Google’s New Fact-Check Feature Almost Exclusively Targets Conservative Sites

Google, the most powerful search engine in the world, is now displaying fact checks for conservative publications in its results.

No prominent liberal site receives the same treatment.

And not only is Google’s fact-checking highly partisan — perhaps reflecting the sentiments of its leaders — it is also blatantly wrong, asserting sites made “claims” they demonstrably never made.

When searching for a media outlet that leans right, like The Daily Caller (TheDC), Google gives users details on the sidebar, including what topics the site typically writes about, as well as a sidebar titled “Reviewed Claims.”

Vox, and other left-wing outlets and blogs like Gizmodo, are not given the same fact-check treatment. When searching their names, a “Topics they write about” section appears, but there are no “Reviewed Claims.”

In fact, a review of mainstream outlets, as well as other outlets associated with liberal and conservative audiences, shows that only the conservative sites feature the highly misleading, subjective analysis. Several conservative-leaning outlets like TheDC are “vetted,” while equally partisan sites like Vox, ThinkProgress, Slate, The Huffington Post, Daily Kos, Salon, Vice and Mother Jones are spared.

Occupy Democrats is apparently the only popular content provider from that end of the political spectrum with a fact-checking section.

The Robert Mueller fact check (pictured above) is a case in point for Google’s new feature.

Ostensibly trying to sum up the crux of the post, the third-party “fact-checking” organization says the “claim” in a DC article that special Counsel Robert Mueller is hiring people that “are all Hillary Clinton supporters” is misleading, if not false.

The problem is that TheDC’s article makes no such claim. Their cited language doesn’t even appear in the article. Worse yet, there was no language trying to make it seem that the investigation into the Trump administration and Russia is entirely comprised of Clinton donors. The story simply contained the news: Mueller hired a Hillary Clinton donor to aid the investigation into President Donald Trump.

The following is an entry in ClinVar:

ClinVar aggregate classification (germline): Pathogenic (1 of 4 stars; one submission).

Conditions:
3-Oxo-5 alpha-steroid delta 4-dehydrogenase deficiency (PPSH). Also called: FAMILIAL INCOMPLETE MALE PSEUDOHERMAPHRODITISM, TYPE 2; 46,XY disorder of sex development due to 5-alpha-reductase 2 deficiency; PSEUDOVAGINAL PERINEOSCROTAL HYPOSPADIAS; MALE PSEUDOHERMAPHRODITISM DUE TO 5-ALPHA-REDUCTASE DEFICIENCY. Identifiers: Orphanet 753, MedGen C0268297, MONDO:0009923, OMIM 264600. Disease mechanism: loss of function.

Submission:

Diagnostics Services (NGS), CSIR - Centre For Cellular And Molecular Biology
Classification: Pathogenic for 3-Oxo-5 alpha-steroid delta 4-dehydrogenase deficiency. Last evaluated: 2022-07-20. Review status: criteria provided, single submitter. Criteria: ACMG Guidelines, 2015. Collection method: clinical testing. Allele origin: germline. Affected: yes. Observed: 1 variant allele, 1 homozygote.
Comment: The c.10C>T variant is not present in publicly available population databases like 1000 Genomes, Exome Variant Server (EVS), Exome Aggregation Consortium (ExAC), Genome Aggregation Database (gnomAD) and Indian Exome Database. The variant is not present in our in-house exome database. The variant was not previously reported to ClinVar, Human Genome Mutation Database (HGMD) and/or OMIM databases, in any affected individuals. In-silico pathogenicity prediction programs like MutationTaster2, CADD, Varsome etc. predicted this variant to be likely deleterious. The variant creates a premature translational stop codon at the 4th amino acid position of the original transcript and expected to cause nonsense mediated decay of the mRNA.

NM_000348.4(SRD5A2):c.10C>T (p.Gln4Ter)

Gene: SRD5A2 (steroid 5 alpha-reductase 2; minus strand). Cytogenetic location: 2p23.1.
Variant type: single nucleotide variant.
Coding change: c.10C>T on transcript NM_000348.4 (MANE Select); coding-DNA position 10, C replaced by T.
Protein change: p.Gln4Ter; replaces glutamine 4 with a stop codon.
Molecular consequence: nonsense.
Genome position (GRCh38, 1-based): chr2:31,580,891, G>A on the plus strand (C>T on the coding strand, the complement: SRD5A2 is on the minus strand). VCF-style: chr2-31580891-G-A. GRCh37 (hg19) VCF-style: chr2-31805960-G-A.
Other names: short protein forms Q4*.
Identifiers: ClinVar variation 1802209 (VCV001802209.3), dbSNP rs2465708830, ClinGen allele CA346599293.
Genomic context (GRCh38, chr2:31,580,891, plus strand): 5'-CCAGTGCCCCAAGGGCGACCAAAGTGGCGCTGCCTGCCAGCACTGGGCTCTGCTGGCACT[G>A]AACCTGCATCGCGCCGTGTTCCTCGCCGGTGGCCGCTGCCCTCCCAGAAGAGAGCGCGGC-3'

Still, the Washington Post gave the claim, which came from Trump himself, its official “Three Pinocchios” rating. The method applies to several other checks. Claims concocted or adulterated by someone outside the TheDC are attributed to TheDC, in what appears to be a feature that only applies to conservative sites.

Examples of such misattribution and misrepresentation are aplenty.

For instance, using, an organization with highly dubious fact-checking capabilities, Google’s platform shows an article by TheDC to have a so-called “mixture” of truth.

The “claim” made, according to, and in-turn Google, is “a transgender women raped a young girl in a women’s bathroom because bills were passed…”

A quick read of the news piece shows that there was no mention of a bill or any form of legislation. The story was merely a straightforward reporting of a disturbing incident originally reported on by a local outlet. (RELATED: Why is Google CEO Eric Schmidt Technically Serving In The Department Of Defense?)

And like Snopes, another one of Google’s fact-checking partners, Climate Feedback, is not usually regarded as objective.